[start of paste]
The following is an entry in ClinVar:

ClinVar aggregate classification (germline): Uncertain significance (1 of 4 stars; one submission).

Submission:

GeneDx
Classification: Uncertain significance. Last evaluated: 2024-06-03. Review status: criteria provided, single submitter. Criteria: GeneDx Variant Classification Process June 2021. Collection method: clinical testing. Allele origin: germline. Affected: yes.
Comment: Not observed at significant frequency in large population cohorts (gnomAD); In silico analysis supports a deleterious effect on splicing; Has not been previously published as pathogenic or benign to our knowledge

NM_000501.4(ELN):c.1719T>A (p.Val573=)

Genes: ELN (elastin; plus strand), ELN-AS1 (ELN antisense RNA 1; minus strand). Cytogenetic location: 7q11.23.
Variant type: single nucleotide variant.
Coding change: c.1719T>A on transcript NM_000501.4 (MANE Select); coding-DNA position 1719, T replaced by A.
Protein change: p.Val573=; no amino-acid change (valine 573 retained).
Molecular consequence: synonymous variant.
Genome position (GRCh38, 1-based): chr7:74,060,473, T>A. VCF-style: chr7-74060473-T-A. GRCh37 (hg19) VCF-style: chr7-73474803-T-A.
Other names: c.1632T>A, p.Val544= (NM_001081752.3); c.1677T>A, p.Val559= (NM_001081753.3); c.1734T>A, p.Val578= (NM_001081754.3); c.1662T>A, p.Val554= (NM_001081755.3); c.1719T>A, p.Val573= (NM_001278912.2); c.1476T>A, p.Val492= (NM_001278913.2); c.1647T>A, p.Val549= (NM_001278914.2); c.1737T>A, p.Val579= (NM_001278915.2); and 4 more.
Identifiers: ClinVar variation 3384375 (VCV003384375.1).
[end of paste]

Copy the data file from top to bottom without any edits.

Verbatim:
The following is an entry in ClinVar:

ClinVar aggregate classification (germline): Uncertain significance (1 of 4 stars; one submission).

Submission:

GeneDx
Classification: Uncertain significance. Last evaluated: 2024-06-03. Review status: criteria provided, single submitter. Criteria: GeneDx Variant Classification Process June 2021. Collection method: clinical testing. Allele origin: germline. Affected: yes.
Comment: Not observed at significant frequency in large population cohorts (gnomAD); In silico analysis supports a deleterious effect on splicing; Has not been previously published as pathogenic or benign to our knowledge

NM_000501.4(ELN):c.1719T>A (p.Val573=)

Genes: ELN (elastin; plus strand), ELN-AS1 (ELN antisense RNA 1; minus strand). Cytogenetic location: 7q11.23.
Variant type: single nucleotide variant.
Coding change: c.1719T>A on transcript NM_000501.4 (MANE Select); coding-DNA position 1719, T replaced by A.
Protein change: p.Val573=; no amino-acid change (valine 573 retained).
Molecular consequence: synonymous variant.
Genome position (GRCh38, 1-based): chr7:74,060,473, T>A. VCF-style: chr7-74060473-T-A. GRCh37 (hg19) VCF-style: chr7-73474803-T-A.
Other names: c.1632T>A, p.Val544= (NM_001081752.3); c.1677T>A, p.Val559= (NM_001081753.3); c.1734T>A, p.Val578= (NM_001081754.3); c.1662T>A, p.Val554= (NM_001081755.3); c.1719T>A, p.Val573= (NM_001278912.2); c.1476T>A, p.Val492= (NM_001278913.2); c.1647T>A, p.Val549= (NM_001278914.2); c.1737T>A, p.Val579= (NM_001278915.2); and 4 more.
Identifiers: ClinVar variation 3384375 (VCV003384375.1).